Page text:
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If life were a movie...

2009-09-04 11:54

After the big buzz, comes the backlash. The backlash about D-9 says it's unrealistic, simplistic, and full of stereotypes. So in a search for fairer representation in cinemas, I wonder: If my life were a blockbuster feature movie, which movie would I choose to star in?

Maybe a romantic comedy, in which I fell in love in about six weeks plus witty banter, have great sex and lived happily ever after? Nah. That's not realistic, is it. Notice how romantic comedies never, ever have sequels? That's because they leave out the part where the couple start fighting, cheat on each other and get divorced after two years – or settle into a peaceful routine of babymaking, television, and tedium to last a lifetime.  You've seen Marley & Me, right? Some people who've seen it are still in a coma.

So perhaps I could rather opt to be in teen movie where a misunderstood, rough diamond dancer Patrick Swayze meets me as an earnest 16-year-old nerd, teaches me to tango and breaks my virginity in an awesomely sexy romantic way? One problem: In real life, he'd have gone for my much hotter best friend.

Or how about the one where I'm a fighter pilot with a need for speed that nobody trusts until I score the hot chick and kill the imaginary Russians? In my dreams!

Or how about an old classic movie, like Breakfast at Tiffany's perhaps, where two lonely neighbours meet while she's really hungover and then fall in love, despite their troubled pasts and uncertain futures? Sounds awesome but we all know in real life they just shag a few times until he finds someone less complicated.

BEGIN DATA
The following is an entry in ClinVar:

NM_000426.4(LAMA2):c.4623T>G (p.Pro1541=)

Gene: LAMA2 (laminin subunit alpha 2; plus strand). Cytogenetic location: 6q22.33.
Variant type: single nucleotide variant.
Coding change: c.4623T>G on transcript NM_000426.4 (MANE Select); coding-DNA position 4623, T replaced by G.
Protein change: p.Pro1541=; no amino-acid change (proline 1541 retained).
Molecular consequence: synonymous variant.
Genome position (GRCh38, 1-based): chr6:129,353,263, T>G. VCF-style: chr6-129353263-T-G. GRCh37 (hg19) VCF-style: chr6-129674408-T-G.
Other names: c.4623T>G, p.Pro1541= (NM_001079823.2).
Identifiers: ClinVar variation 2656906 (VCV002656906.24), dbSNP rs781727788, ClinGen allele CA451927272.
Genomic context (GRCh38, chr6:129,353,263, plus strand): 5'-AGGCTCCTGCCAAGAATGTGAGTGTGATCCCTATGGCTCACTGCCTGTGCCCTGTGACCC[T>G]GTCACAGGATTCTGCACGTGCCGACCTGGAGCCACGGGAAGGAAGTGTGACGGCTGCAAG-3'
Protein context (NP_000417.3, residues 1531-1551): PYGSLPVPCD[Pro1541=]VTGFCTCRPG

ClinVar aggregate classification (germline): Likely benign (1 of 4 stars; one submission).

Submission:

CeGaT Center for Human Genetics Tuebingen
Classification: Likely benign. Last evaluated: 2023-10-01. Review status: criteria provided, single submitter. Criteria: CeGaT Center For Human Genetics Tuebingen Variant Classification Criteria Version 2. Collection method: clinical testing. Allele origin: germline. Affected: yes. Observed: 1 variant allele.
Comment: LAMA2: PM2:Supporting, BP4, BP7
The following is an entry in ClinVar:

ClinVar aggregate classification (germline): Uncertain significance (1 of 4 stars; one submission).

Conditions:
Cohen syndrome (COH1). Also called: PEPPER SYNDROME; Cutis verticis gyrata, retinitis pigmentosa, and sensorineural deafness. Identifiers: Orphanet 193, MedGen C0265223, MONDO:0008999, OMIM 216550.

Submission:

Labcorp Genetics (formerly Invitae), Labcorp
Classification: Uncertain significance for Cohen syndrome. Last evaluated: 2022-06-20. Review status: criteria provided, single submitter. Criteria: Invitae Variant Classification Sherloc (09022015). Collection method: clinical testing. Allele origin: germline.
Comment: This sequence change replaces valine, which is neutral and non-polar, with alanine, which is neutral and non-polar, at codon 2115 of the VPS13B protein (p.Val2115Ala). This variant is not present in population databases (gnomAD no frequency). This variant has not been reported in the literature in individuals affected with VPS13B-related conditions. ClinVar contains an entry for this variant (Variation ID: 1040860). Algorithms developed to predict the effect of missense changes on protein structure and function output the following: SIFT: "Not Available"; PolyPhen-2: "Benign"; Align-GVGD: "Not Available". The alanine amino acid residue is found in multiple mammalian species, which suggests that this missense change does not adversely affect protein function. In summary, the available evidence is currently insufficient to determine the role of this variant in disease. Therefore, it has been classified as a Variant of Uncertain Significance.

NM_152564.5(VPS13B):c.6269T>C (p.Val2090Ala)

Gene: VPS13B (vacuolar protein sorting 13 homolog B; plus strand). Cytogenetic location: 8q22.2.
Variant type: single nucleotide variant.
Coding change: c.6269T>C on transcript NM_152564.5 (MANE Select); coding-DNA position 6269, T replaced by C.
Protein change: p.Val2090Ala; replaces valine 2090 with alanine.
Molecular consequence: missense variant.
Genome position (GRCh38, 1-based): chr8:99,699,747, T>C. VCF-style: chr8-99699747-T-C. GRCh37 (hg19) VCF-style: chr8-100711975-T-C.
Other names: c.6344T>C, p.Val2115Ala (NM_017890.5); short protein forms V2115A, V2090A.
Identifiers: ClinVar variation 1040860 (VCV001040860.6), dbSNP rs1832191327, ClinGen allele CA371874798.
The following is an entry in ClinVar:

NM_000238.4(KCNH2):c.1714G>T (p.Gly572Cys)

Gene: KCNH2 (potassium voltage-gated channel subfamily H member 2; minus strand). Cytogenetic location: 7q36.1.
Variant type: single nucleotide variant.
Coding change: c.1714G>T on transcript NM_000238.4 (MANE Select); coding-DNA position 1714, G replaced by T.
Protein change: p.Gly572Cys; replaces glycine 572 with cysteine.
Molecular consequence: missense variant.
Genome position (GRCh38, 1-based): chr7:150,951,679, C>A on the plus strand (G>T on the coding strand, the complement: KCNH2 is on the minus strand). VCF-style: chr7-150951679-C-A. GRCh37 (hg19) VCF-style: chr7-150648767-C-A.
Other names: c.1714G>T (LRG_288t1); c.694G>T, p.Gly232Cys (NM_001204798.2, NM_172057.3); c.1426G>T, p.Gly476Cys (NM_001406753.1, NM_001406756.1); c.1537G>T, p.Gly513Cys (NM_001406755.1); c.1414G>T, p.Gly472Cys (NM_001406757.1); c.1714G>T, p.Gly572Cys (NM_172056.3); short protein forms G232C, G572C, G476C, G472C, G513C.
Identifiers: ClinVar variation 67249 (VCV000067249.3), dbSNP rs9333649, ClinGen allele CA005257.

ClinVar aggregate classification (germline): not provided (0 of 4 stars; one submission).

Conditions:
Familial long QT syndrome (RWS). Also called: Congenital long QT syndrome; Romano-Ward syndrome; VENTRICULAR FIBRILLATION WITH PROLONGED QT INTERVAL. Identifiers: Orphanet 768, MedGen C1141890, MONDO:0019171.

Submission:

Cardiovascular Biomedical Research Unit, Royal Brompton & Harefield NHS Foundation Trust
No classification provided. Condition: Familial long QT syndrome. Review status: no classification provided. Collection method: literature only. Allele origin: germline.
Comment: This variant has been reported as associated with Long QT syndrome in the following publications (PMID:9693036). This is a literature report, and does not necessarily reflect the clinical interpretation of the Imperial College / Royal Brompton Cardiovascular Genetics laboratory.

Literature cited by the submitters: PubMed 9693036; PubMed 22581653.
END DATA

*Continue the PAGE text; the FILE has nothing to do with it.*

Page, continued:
Ok, so how about a biopic?

Well I guess they're more realistic, but the idea of living in one is about as exciting as browsing other people's Facebook photos. Real life, fascinating as we ourselves find it, is really tedious. That, I secretly believe, is why relationships fail – it's not that we talk too little, it's that what most people have to say is mind-numbingly dull if you speak to them on a daily basis.

So movies that are only based on true stories are a hell of a lot more gripping than those that attempt to document the truth fairly.

I think that's why District 9 (so good it already has jokes and a nickname) is so much fun to watch. I trust that by now you have sat in a cinema with a whole bunch of other South Africans and laughed at yourselves and each other, that you've noticed how we're like kids when watching it; unable to stop talking during the movie. At the screening I attended everyone clapped afterwards – almost as if the director was actually a friend of ours and we'd been invited to the premiere.

D-9's story is a pretty simple one – as all the classic stories are – and full of our prejudices and fears. There are the stereotyped, parasitic Nigerians for comedic effect. There are the aliens that resemble giant insects, whose appearance blinds humans to their true nature. And of course, there's the loveable anti-hero who has greatness forced upon him.  

Sound familiar? Yes, and no. I mean, it's about us South Africans, but what did you really do today? Did you go sell body parts to Nigerians, or maybe tinker with your space ship? Or did you wake up, shower, wonder if you need to do last night's dishes right now, drag yourselves to work, mess around on the web for a while reading stuff...

See? I'm guessing nothing happened to you today that I'd pay R35 plus popcorn to see on a screen.

Which makes all the people whining on about how District 9 unfairly stereotypes Nigerians, Afrikaners, women, and Parktown Prawns nothing more than a bunch of intellectually lazy bores. Don't they get it? It's a movie.

Movies are not meant to tell us who we are, or tell us “the truth”. They're meant to help you figure it out for yourselves.

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